In this part of the series, giving a systematic account of the Gastropoda of the Early Pliocene (Zanclean) deposits of Estepona, province of Málaga, Spain, the Triphoroidea, Epitonioidea and Eulimoidea are described and discussed. The faunal composition is compared with that present in the Atlantic, North Sea Basin and Mediterranean Pliocene to Recent. The usage of protoconch morphology alone to separate genera within the Cerithiopsidae H. & A. Adams, 1854 is not supported, and until further data is published, we consider that the genera Cerithiopsidella Bartsch, 1907, Vatopsis Gründel, 1980 and Dizoniopsis Sacco, 1895 cannot be separated from Cerithiopsis (sensu lato) Forbes & Hanley, 1851 on their protoconch morphology. The difficulty in describing taxa within the Triphoroidea on teleoconch morphology alone is discussed, as are the problems arising from a generic classification of cerithiopsids on protoconch morphology mentioned already for Cerithiopsidae. The fauna of Epitonioidea in Estepona is comparable in number of species and composition to that found in the Italian Pliocene, with most species showing a wide geological and geographical distribution, as would be expected of a group with predominantly planktotrophic development. The Eulimoidea are even less well-known in the fossil faunas. All but five are attributed to Recent taxa.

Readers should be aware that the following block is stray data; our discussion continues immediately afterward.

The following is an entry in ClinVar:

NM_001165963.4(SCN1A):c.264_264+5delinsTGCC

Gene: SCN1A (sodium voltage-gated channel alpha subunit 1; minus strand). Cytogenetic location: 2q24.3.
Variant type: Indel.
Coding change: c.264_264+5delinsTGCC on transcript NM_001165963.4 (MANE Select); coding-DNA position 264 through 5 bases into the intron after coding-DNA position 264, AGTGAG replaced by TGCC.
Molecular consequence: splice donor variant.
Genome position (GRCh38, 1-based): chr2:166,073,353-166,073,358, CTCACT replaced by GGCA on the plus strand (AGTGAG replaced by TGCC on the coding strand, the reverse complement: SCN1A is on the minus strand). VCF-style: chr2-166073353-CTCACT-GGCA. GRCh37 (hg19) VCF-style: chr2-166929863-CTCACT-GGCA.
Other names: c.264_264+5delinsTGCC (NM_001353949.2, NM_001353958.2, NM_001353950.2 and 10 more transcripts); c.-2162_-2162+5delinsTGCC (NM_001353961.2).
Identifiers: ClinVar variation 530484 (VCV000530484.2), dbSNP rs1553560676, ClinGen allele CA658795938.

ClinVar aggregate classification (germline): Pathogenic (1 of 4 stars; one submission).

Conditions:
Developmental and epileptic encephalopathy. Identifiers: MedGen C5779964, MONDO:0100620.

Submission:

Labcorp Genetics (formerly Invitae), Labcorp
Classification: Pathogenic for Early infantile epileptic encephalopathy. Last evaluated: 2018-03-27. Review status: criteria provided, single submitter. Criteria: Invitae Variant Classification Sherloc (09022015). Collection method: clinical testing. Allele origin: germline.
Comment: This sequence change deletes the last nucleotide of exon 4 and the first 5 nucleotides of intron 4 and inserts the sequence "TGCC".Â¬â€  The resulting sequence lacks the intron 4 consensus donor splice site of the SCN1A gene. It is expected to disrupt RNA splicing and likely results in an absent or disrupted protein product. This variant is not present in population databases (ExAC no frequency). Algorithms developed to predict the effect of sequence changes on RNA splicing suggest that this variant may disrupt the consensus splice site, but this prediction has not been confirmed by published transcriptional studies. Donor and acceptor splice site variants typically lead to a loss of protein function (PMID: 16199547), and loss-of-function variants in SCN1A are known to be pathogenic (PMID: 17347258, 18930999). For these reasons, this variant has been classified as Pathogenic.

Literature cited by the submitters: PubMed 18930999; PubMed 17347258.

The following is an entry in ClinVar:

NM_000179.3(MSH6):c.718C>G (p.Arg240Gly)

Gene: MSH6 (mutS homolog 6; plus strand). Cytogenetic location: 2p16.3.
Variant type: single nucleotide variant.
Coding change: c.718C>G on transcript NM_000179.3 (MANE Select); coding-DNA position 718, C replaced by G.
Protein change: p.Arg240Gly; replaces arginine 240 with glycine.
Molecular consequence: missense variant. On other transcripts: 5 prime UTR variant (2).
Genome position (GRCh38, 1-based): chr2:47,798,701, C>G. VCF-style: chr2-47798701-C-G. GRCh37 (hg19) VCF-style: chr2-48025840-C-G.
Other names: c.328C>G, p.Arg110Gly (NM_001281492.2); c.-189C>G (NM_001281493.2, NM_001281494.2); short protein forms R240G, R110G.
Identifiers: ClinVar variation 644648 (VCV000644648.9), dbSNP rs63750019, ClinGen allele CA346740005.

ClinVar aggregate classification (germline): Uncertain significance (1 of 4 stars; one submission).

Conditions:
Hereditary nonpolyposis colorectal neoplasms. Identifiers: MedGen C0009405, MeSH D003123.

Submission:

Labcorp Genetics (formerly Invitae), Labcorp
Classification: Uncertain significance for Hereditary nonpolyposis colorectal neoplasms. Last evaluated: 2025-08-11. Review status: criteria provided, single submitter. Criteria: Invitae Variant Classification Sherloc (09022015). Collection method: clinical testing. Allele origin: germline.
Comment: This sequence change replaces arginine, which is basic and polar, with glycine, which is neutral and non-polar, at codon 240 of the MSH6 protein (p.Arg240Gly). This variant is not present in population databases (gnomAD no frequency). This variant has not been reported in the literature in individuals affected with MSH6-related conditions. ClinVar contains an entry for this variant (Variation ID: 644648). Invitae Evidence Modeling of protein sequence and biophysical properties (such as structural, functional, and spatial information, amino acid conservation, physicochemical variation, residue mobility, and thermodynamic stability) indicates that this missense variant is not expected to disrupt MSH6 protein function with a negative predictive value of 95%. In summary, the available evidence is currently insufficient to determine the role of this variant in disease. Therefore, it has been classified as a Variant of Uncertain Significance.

At this stage in our knowledge on these families, few palaeogeographical or ecological conclusions can be drawn. Eleven species are new to science, Obesula protopaucispirata nov. sp., Seila plioiberica nov. sp., Epitonium iberomicroscopicum nov. sp., Epitonium debourymuricatum nov. sp., Dentiscala sinuosocostata nov. sp., Eulima velerinensis nov. sp., Eulima boucheti nov. sp., Melanella parviapertura nov. sp., Melanella plioiberica nov. sp., Melanella wareni nov. sp. and Melanella pepediazi nov. sp. At the species-level, the following new synonymies are suggested: Cerithiella genei auct. North Sea Basin faunas (non Bellardi & Michelotti, 1840) = Cerithiella jansseni nov. sp.; Cerithiopsis manzonianus Cocconi, 1873, Cerithiella paucicincta and C. dertobicarinata Sacco, 1895 = Cerithiella genei (Bellardi & Michelotti, 1840); Scalaria lamellosa (Lamarck, 1822) = E. commutatum (Monterosato, 1877); Scalaria muricata Risso, 1826 nomen dubium, Pliocene fossil shells known under this name become Epitonium debourymuricatum nov. sp.; Clathrus spretus and C. gregorioi De Boury, 1890 = Epitonium proximus (De Boury, 1890); Scalaria jolyi Monterosato, 1878 = Epitonium sepetemcostatum (Conti, 1871); Scalaria sublamellosa Seguenza, 1876 and Scalaria aspromontana Seguenza, 1880 = Cirsotrema (Cirsotrema) lamellosum (Brocchi, 1814); Scalaria cochlea Sowerby, G. B. II, 1844 = Cirsotrema (Cirsotrema) pumiceum (Brocchi, 1814); Pliciscala (Nodiscala) bimonilifera Boettger, 1901, Nodiscala angulipunctata and Nodiscala rugatina De Boury in Cossmann, 1912 = Nodiscala scacchii (Hörnes, 1856); Punctiscala forestii De Boury, 1890 and Punctiscala longiuscula Sacco, 1891 = Punctiscala plicosa (Philippi, 1844); Eulima (Subularia) distincta Cerulli-Irelli, 1914 = Eulima bilineata Alder, 1848. The name Helix subula d’Orbigny, 1852 is chosen to replace Helix subulata Brocchi, 1814, primary homonym, but not synonym, of Turbo subulatus Donovan, 1803. These families are poorly known in the European fossil faunas, this being the most complete account in the Mediterranean Pliocene, comprising 14 species of Triphoroidea, 44 species of Epitonioidea and 20 species of Eulimoidea.